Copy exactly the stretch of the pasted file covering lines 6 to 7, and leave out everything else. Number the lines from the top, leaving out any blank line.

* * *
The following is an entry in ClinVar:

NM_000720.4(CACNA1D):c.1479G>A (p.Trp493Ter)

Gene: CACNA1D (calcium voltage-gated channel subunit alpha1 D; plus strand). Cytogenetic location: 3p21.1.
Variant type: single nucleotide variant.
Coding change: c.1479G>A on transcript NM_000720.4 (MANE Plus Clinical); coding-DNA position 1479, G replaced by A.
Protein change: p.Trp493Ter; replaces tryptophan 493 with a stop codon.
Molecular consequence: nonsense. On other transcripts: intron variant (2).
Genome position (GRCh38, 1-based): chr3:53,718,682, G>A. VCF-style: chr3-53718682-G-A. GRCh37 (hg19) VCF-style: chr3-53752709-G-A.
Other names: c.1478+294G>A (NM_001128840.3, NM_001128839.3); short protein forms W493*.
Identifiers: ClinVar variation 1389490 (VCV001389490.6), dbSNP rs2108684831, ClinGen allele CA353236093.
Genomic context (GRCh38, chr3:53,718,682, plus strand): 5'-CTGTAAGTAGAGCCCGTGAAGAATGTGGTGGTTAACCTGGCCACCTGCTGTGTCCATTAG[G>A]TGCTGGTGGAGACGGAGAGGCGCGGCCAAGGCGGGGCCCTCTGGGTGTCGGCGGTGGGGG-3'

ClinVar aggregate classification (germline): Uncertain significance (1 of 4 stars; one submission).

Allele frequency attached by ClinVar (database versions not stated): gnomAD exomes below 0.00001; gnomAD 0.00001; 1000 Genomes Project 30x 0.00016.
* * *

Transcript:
Protein change: p.Trp493Ter; replaces tryptophan 493 with a stop codon.
Molecular consequence: nonsense. On other transcripts: intron variant (2).